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The Orma Boran - a trypanotolerant East African breed

R.B. Dolan

This article is published with the kind permission of the Director, Kenya Trypanosomiasis Research Institute (KETRI), PO Box 362, Kikuyu, Kenya, where the author can also be contacted.


L'Institut de recherche sur la trypanosomiase du Kenya a étudié pendant plus de 15 ans les bovins de la race Orma Boran dans la région du fleuve Tana au Kenya, infestée par la mouche tsé-tsé. Ces bovins, par rapport à d'autres races d'Afrique de l'Est, ont démontré une certaine tolérance à la trypanosomiase. Ils ont des taux de morbidité et de mortalité inférieurs et requièrent moins de traitements. Un programme de sélection a été mis en place afin d'améliorer les caractéristiques de production de viande de ces bovins tout en conservant leur trypanotolérance. Les taureaux issus de ce programme de sélection sont aujourd'hui vendus aux éleveurs dans d'autres régions du Kenya infestées par la mouche tsé-tsé.


El Instituto de Investigación sobre la Tripanosomiasis de Kenya ha estudiado durante más de 15 años los vacunos Orma Boran, de la zona infestada por la mosca tsetsé del río Tana, en Kenya. En comparación con otras razas de Africa oriental, estos vacunos han mostrado un grado considerable de resistencia a la tripanosomiasis. Tienen menor morbilidad y mortalidad y requieren menos tratamientos. Se ha organizado un programa con objeto de mejorar las características de producción de carne de este ganado, manteniendo al mismo tiempo su tripanotolerancia. Ahora se están vendiendo toros procedentes de este programa de mejoramiento a los agricultores de otras zonas de Kenya infestadas por la mosca testsé.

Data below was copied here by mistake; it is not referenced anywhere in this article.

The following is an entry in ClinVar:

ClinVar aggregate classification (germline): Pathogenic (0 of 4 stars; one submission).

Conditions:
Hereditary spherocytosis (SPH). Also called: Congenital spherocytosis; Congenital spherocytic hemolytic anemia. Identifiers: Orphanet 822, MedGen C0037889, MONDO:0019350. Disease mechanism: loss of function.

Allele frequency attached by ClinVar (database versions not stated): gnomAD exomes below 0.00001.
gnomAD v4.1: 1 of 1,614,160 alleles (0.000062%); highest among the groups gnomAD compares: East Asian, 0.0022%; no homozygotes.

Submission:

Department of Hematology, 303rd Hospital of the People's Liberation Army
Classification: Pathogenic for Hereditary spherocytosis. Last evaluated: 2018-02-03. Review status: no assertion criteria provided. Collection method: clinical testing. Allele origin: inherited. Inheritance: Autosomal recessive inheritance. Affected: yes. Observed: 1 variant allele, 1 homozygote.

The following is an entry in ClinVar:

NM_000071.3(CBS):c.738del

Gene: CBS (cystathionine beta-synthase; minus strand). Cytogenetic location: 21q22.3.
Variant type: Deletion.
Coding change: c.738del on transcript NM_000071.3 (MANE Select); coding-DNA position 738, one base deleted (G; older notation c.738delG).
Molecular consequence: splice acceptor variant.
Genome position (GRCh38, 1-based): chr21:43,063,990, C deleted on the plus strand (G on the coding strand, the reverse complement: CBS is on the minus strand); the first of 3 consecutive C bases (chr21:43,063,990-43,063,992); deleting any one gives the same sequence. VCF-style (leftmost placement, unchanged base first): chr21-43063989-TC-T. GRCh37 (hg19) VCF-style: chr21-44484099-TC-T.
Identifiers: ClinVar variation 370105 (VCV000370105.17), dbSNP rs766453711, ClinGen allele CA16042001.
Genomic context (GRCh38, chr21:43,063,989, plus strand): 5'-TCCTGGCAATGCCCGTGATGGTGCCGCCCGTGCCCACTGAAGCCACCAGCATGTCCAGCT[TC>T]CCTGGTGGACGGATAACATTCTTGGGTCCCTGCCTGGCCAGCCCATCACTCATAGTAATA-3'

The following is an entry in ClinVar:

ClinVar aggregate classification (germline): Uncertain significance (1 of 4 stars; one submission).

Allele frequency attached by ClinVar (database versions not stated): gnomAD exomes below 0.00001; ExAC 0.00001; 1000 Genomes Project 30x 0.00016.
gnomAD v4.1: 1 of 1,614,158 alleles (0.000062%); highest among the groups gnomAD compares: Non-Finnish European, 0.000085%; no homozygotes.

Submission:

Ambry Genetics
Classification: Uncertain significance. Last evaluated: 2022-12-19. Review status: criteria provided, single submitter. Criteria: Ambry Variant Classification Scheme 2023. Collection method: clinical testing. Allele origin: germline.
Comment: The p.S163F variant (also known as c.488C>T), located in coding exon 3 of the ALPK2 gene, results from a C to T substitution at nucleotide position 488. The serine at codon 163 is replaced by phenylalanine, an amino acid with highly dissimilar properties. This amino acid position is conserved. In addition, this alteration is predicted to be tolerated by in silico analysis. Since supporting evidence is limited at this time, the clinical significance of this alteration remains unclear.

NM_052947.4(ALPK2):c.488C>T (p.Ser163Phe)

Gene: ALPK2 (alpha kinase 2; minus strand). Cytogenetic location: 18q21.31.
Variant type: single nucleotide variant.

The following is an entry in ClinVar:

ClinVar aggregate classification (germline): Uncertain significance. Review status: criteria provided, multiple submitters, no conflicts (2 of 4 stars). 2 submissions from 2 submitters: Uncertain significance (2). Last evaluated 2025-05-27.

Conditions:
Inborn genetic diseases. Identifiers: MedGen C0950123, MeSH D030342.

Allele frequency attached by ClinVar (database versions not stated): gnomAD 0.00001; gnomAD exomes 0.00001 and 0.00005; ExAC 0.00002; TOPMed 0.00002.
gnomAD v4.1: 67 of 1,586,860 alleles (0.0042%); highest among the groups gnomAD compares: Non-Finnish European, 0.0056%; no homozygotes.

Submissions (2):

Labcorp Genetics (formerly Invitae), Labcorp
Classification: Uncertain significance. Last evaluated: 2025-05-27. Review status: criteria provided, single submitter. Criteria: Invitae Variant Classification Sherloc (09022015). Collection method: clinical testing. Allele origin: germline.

The indigenous cattle of Africa are the product of generations of natural selection in the face of drought and disease. Trypanosomiasis, transmitted by tsetse flies, is widespread throughout much of sub-Saharan Africa and has taken its toll on cattle in tsetse areas over the centuries. Cattle breeds with varying degrees of resistance to the disease have thus evolved, and the term trypanotolerant is used to describe livestock which exhibit some natural resistance to trypanosomiasis. The term is generally associated with Bos taurus cattle in West Africa; N'Dama cattle in particular exhibit a highly developed trypanotolerance which has been the subject of many research investigations. In contrast, trypanotolerance among East African breeds, although reported as early as 1913 (Balfour, 1913), has been largely ignored.